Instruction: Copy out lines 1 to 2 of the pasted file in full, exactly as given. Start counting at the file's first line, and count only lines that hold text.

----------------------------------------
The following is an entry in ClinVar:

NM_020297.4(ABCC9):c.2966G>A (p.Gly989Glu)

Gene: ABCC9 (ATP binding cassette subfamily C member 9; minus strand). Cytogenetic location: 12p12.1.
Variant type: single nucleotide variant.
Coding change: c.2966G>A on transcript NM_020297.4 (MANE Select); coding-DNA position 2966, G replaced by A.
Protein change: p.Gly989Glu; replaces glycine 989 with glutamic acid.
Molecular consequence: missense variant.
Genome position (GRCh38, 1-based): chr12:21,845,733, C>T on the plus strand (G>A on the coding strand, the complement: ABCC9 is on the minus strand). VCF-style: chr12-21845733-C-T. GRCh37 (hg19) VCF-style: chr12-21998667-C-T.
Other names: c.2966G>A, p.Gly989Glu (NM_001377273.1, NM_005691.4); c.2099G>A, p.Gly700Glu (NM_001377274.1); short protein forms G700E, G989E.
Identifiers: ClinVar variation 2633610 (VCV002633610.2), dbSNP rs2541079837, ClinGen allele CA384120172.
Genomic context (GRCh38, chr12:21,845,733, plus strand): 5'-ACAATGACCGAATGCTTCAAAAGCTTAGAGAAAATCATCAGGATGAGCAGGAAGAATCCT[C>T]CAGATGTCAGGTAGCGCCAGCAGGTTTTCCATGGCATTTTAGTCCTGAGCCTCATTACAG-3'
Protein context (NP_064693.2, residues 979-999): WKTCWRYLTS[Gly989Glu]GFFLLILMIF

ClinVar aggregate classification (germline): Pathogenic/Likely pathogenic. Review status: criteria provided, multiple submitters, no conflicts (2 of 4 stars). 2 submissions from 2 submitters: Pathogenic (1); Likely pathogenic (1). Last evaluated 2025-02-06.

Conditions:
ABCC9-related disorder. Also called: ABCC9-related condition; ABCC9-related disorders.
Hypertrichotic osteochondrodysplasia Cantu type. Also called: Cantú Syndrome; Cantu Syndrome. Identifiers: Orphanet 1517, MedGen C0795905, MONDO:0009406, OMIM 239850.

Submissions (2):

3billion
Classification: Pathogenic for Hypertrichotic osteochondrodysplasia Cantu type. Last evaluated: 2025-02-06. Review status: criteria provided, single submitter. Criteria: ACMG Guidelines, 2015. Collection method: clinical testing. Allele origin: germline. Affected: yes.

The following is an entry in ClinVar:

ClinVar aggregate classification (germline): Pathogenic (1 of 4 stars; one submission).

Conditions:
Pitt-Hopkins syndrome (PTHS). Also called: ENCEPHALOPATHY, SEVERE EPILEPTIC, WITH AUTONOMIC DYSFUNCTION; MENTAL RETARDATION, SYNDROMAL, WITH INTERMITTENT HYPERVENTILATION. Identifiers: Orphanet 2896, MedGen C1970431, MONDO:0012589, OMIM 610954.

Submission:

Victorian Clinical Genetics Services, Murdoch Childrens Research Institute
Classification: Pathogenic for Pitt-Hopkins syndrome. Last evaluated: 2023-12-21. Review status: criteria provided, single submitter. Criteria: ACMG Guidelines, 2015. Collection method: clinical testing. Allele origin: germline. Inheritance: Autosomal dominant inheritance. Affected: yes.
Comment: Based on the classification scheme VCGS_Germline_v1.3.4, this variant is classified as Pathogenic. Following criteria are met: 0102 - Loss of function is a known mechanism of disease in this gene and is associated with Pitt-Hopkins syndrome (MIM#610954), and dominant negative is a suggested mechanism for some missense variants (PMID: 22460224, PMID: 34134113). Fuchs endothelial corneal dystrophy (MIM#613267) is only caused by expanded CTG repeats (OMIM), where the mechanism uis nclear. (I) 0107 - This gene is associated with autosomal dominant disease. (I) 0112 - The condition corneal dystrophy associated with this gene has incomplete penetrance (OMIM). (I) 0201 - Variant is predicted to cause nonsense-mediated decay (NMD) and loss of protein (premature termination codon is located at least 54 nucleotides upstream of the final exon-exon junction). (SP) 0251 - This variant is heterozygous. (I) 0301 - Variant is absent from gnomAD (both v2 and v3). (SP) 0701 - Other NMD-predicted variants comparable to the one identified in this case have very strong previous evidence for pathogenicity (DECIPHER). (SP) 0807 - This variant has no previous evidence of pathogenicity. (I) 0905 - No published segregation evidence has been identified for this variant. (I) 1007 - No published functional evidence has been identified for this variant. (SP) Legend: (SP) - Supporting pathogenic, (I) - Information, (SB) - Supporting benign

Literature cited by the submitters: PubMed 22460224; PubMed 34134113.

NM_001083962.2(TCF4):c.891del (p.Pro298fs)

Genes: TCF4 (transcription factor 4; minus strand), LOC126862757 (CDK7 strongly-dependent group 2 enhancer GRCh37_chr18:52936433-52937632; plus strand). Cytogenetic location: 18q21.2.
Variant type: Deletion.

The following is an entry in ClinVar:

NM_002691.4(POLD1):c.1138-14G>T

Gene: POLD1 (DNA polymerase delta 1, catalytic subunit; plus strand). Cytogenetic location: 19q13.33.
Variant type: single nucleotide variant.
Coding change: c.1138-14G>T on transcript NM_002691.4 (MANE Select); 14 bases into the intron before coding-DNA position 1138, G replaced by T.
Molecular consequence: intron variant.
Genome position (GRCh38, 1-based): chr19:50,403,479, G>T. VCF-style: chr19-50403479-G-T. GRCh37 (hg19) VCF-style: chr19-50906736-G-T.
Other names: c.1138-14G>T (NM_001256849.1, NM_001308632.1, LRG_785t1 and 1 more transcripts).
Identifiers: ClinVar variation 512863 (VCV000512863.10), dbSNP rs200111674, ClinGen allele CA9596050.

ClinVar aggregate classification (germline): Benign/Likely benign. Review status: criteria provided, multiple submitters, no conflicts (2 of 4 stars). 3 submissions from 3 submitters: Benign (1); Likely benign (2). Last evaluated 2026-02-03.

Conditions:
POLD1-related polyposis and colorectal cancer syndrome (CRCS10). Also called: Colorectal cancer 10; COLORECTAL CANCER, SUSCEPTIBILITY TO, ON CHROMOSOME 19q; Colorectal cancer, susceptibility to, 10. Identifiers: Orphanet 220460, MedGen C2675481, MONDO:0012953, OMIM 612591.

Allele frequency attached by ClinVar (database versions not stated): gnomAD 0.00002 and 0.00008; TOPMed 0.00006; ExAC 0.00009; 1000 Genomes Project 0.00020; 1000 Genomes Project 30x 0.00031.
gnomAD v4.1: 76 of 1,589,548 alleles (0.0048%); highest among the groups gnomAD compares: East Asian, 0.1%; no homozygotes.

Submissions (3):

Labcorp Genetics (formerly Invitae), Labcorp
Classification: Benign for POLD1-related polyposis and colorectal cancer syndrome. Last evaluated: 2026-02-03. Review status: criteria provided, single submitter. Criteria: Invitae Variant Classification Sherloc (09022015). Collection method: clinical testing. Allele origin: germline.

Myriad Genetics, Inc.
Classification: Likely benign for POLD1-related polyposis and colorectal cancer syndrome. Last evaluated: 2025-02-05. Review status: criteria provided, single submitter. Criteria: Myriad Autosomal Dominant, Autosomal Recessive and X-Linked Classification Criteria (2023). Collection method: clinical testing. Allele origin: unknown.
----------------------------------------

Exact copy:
The following is an entry in ClinVar:

NM_020297.4(ABCC9):c.2966G>A (p.Gly989Glu)